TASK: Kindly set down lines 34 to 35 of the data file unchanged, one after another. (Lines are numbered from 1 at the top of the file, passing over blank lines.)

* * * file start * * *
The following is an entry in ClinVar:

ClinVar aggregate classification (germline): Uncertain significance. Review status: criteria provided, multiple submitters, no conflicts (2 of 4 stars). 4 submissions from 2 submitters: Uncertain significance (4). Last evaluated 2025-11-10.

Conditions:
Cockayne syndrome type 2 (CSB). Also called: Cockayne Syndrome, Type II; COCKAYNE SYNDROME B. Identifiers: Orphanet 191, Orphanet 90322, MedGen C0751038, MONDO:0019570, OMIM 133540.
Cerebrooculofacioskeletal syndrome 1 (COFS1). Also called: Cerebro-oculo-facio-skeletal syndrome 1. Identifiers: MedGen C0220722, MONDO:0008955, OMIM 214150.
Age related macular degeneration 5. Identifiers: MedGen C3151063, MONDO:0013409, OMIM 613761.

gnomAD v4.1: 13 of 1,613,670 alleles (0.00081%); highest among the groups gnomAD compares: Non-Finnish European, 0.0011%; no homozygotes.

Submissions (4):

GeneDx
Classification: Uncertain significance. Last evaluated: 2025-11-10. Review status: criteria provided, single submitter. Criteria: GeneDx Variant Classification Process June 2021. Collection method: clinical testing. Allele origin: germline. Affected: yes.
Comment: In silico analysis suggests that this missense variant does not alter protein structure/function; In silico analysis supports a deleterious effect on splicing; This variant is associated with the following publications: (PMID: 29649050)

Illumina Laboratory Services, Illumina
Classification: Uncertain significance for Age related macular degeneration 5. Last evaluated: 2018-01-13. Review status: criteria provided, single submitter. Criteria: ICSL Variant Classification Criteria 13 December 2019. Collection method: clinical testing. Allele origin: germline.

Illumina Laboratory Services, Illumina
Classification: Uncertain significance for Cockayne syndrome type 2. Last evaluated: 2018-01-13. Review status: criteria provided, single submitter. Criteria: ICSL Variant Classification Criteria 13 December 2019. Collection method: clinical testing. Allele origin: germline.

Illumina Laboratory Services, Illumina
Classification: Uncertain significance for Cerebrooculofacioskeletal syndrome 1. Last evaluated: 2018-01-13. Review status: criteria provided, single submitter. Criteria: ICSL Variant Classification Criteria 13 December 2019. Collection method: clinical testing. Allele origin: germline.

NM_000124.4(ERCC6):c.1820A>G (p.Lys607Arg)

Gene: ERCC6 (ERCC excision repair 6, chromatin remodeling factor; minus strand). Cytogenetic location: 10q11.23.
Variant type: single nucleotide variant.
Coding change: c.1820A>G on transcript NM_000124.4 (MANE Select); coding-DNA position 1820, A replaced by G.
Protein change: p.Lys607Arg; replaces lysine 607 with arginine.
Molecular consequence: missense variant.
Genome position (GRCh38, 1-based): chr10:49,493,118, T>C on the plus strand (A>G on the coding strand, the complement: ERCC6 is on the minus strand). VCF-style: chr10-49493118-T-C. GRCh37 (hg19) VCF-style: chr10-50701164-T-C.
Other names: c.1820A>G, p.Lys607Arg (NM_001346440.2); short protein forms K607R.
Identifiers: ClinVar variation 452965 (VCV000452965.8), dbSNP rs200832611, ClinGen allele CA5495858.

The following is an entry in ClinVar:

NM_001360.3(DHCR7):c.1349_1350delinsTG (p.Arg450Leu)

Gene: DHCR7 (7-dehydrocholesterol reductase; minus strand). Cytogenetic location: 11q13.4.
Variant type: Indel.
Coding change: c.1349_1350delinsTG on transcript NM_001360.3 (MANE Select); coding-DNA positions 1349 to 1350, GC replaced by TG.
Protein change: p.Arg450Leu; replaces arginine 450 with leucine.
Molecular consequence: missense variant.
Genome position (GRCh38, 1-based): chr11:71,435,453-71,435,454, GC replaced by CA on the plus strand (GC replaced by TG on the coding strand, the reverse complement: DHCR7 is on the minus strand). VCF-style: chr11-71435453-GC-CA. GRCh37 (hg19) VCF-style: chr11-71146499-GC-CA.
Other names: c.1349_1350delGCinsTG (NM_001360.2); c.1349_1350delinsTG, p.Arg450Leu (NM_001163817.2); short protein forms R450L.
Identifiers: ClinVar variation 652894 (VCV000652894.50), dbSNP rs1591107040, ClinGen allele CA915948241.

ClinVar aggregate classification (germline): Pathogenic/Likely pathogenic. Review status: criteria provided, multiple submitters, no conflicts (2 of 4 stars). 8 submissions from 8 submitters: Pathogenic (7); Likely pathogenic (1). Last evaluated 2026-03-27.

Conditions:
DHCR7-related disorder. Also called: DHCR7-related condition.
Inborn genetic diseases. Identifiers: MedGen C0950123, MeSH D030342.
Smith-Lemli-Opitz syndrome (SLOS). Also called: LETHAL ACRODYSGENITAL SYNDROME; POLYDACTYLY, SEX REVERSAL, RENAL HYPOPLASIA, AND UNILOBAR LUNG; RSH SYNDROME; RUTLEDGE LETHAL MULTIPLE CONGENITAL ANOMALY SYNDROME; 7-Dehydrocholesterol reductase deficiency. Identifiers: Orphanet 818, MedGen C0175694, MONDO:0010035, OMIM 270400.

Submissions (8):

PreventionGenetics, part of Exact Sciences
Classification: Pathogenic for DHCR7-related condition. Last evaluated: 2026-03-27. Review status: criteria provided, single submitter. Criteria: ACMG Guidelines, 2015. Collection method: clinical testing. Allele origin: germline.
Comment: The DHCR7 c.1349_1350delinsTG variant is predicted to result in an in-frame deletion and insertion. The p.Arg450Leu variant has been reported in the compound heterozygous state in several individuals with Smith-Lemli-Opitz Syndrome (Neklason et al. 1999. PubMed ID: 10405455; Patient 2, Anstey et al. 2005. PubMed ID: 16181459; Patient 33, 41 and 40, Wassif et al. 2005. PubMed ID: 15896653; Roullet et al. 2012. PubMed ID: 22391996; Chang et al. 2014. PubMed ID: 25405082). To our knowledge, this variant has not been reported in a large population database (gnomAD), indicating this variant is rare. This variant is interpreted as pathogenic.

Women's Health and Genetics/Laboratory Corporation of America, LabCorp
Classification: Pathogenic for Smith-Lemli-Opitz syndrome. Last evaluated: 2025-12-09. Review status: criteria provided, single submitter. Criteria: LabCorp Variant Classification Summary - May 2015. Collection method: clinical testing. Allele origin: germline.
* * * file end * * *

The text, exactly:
Genome position (GRCh38, 1-based): chr11:71,435,453-71,435,454, GC replaced by CA on the plus strand (GC replaced by TG on the coding strand, the reverse complement: DHCR7 is on the minus strand). VCF-style: chr11-71435453-GC-CA. GRCh37 (hg19) VCF-style: chr11-71146499-GC-CA.
Other names: c.1349_1350delGCinsTG (NM_001360.2); c.1349_1350delinsTG, p.Arg450Leu (NM_001163817.2); short protein forms R450L.